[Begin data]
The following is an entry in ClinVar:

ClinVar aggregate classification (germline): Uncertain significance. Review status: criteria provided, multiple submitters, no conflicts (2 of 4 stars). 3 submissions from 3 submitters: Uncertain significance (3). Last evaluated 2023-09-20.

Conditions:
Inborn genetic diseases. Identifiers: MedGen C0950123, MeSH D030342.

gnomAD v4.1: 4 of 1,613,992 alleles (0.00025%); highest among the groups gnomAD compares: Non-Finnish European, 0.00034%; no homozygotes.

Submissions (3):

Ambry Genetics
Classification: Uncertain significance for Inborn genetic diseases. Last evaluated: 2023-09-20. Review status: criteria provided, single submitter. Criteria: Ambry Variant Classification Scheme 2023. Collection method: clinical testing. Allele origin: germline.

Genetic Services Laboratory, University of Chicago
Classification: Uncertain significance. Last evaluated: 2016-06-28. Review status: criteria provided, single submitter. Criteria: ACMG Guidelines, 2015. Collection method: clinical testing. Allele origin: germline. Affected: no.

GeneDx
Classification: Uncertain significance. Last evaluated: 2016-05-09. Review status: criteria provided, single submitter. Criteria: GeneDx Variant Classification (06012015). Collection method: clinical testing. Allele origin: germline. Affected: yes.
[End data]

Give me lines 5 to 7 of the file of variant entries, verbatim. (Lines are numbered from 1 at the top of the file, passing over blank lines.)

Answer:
gnomAD v4.1: 4 of 1,613,992 alleles (0.00025%); highest among the groups gnomAD compares: Non-Finnish European, 0.00034%; no homozygotes.

Submissions (3):

Ambry Genetics